Building a Ganeti Cluster on Gentoo

Configuring DNS

Ganeti requires the following names to resolve

  • A name for the cluster as a whole, this IP must be available (
  • A name for each node (
  • A name for each instance (

Building a Node

You’ll probably want to configure at least two nodes as follows. Ganeti makes it easy to add or remove nodes later. Ganeti can work in a standalone mode for LVM only (no DRBD) disk storage.

DRBD Kernel

DRBD requires you to set one kernel option:

Device Drivers --->
    <*> Connector - unified userspace <-> kernelspace linker

DRBD is included in the mainline kernel in version 2.6.33 and later. You can enable it here:

Device Drivers  --->
[*] Block devices  --->
<*>   DRBD Distributed Replicated Block Device support

Go ahead and set this, recompile and reboot if necessary. If not, you still need to make sure you have the /usr/src/linux symlink updated for the kernel you are running, and (I think) run make modules_prepare.

For a normal installation with drbd compiled in:

emerge drbd

If you want to use the upstream drbd kernel modules, do the following:

emerge drbd drbd-kernel

This will pull in sys-cluster/drbd-kernel which will compile the DRBD kernel module for the kernel at /usr/src/linux. Whenever you upgrade your kernel you’ll need to update the symlink and reemerge drbd-kernel. Now go ahead and load the drbd module:

modprobe drbd minor_count=255

If you’re using DRBD 8.2.x or newer you need to use the following options:

modprobe drbd minor_count=255 usermode_helper=/bin/true
echo "drbd minor_count=255 usermode_helper=/bin/true" >> \

If you have DRBD compiled as a built-in module, add the following to your kernel argument line in grub.conf:

drbd.minor_count=255 drbd.usermode_helper=/bin/true

And make sure it will be automatically loaded at boot in the future

Install Ganeti

Set the appropriate USE flags. In this case we will be using kvm. If you want an actual cluster you’ll need drbd as well.

echo "app-emulation/ganeti kvm drbd" >> /etc/portage/package.use

Now go ahead and install ganeti:

emerge -av app-emulation/ganeti

Configure Networking

Ideally you should have a ‘public’ network that will be used for communicating with the nodes and instances from the outside, and a ‘backend’ network that will be used by ganeti for DRBD, migrations, etc. Assuming your ‘public’ IP (which should resolve to) is and your ‘backend’ IP is, you should edit /etc/conf.d/net to look something like this:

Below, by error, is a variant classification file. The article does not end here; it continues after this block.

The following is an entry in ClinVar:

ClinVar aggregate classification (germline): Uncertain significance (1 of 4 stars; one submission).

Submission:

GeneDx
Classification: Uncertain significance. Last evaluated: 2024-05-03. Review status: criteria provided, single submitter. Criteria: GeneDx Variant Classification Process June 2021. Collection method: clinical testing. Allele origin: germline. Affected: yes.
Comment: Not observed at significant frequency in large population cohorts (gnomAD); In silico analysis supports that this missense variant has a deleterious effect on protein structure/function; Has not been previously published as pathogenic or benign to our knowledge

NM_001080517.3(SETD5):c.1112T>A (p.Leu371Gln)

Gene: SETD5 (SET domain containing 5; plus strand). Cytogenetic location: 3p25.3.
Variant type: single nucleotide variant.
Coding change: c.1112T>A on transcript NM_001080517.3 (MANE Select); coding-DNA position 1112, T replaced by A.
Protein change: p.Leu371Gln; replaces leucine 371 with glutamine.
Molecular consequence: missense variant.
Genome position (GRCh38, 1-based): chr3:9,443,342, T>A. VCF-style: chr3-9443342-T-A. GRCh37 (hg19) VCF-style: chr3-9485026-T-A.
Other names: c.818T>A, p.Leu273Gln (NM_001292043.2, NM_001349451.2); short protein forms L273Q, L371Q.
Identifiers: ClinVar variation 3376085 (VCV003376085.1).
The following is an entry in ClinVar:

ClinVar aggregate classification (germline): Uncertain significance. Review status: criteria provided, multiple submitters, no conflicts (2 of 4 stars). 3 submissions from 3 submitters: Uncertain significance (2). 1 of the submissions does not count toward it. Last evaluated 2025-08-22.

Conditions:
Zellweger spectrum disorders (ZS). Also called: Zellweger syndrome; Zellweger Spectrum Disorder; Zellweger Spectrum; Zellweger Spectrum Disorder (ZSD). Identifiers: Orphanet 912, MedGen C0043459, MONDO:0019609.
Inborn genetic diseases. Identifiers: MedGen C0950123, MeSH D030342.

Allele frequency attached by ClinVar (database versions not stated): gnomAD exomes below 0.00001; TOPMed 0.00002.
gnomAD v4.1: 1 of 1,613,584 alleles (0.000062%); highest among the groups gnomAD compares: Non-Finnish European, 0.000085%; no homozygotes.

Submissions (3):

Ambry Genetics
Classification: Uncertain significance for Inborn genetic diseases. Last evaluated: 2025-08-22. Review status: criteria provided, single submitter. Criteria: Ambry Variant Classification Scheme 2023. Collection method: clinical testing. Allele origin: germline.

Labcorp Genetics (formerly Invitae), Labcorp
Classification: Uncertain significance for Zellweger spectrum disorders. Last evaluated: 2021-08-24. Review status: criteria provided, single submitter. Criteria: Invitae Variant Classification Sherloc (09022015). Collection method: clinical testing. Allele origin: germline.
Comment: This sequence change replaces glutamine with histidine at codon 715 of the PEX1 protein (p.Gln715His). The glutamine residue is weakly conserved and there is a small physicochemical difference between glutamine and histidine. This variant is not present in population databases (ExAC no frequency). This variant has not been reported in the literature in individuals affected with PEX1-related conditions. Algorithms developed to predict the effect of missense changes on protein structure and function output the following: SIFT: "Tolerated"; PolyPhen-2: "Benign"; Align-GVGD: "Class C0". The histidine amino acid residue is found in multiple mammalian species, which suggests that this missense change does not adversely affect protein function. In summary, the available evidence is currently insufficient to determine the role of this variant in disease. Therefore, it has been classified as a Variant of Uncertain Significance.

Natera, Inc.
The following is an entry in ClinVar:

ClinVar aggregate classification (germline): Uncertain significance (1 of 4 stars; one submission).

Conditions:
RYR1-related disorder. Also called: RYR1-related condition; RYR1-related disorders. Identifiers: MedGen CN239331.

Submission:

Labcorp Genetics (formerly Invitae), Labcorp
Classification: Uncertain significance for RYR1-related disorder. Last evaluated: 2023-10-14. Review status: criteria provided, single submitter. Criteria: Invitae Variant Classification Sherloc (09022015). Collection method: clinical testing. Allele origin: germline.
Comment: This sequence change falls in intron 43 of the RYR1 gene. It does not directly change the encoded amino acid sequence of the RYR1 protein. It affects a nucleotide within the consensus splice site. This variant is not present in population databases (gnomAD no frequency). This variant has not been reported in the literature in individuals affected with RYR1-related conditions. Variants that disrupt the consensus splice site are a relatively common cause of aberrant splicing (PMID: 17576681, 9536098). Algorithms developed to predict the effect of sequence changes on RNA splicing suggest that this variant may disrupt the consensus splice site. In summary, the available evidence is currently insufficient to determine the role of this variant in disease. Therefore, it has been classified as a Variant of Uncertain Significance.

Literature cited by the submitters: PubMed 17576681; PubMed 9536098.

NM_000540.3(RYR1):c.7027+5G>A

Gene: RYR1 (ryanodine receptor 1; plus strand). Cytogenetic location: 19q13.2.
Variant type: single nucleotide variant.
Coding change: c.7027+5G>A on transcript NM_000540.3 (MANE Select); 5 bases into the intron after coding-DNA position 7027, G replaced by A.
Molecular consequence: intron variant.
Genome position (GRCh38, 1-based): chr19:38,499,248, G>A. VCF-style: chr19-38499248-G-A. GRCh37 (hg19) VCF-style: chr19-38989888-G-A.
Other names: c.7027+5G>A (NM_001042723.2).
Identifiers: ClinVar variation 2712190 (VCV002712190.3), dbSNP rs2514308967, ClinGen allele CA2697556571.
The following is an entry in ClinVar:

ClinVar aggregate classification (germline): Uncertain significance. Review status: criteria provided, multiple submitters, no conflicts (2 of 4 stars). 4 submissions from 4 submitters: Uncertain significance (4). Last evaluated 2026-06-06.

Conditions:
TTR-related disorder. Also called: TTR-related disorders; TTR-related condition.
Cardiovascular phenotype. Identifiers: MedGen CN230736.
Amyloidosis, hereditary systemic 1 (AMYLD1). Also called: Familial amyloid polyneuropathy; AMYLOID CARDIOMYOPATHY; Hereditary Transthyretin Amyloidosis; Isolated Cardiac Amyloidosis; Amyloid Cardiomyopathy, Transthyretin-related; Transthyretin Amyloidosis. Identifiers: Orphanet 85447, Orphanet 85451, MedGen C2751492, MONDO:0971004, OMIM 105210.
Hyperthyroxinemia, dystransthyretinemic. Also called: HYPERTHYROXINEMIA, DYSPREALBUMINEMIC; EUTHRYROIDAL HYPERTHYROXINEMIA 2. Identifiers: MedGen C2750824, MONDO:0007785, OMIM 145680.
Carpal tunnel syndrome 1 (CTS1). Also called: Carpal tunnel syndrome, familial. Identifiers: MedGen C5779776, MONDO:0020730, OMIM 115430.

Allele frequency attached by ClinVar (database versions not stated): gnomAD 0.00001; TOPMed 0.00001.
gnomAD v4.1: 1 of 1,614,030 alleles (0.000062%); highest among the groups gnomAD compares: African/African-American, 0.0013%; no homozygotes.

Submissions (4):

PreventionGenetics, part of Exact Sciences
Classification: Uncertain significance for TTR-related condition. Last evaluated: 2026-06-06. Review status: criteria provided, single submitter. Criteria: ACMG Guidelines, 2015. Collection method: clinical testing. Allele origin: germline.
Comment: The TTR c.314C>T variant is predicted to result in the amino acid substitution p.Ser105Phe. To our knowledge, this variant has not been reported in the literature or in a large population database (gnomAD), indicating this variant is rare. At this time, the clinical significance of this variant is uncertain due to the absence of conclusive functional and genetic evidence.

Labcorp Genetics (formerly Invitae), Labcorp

config_eth0=( "null" )

config_br0=( " netmask" )
routes_br0=( "default gw" )

# make sure eth0 is up before configuring br0
depend_br0() {
        need net.eth0

config_eth1=( " netmask" )

Set the Hostname

Ganeti is picky about hostnames, and requires that the output of hostname be fully qualified. So make sure /etc/conf.d/hostname looks like this


NOT like this


Configure LVM and DRBD

“Configuring” DRBD is easy, since ganeti will do all the real work. All we need is for the service to start successfully, so just do:

touch /etc/drbd.conf

It is recommended that you edit this line in /etc/lvm/lvm.conf:

filter = [ "r|/dev/nbd.*|", "a/.*/", "r|/dev/drbd[0-9]+|" ]

The important part is the “r|/dev/drbd[0-9]+|” entry, which will prevent LVM from scanning drbd devices.


If you are using HP hardware raid you will also need to set preferred_names = [ "^/dev/cciss/" ]

Now, go ahead and create an LVM volume group with the disks you plan to use for instance storage. The default name that Ganeti prefers is xenvg but we recommend you choose something more useful for your infrastructure.

pvcreate /dev/cciss/c0d0p4   # Thats HP hardware raid
lvcreate xenvg /dev/cciss/c0d0p4

Building the Cluster

Initialize the Cluster

On the first node go ahead and run:

gnt-cluster init -b br0 --master-netdev br0 -s [secondary-ip] \
  --enabled-hypervisors=kvm -t kvm \
  --hypervisor-parameters kvm:kernel_path:[path-to-kvm-kernel] \
  -g xenvg \
can be left blank if you want to supply kernels from within the guests. This can be changed later or on a per-instance basis.
must resolve to an available IP address (but does not need to be a FQDN: for example ganeti where is the FQDN.). Ganeti will bring this IP address up on the master node, so you can always ssh to it.
this is ‘private’ IP mentioned previously

Adding a Node

Now you can add a second node to your cluster with:

gnt-node add -s [secondary-ip] [nodename]
is the IP of the new node
must resolve, but need not be fully qualified. For example node2 where is the FQDN.